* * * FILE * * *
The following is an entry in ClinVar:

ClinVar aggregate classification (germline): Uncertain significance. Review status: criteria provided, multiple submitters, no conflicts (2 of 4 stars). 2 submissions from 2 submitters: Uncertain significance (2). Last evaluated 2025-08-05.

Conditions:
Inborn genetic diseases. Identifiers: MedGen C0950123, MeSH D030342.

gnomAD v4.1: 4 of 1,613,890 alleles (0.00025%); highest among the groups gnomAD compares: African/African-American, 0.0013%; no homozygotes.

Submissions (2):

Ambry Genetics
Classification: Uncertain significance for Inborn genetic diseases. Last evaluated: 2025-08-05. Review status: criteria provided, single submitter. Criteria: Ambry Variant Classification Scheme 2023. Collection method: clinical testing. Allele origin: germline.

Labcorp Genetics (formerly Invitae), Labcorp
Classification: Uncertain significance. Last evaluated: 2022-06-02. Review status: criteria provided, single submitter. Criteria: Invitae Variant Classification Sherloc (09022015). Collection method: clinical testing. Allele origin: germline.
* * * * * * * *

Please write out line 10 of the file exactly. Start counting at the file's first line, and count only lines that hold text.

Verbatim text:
Classification: Uncertain significance. Last evaluated: 2022-06-02. Review status: criteria provided, single submitter. Criteria: Invitae Variant Classification Sherloc (09022015). Collection method: clinical testing. Allele origin: germline.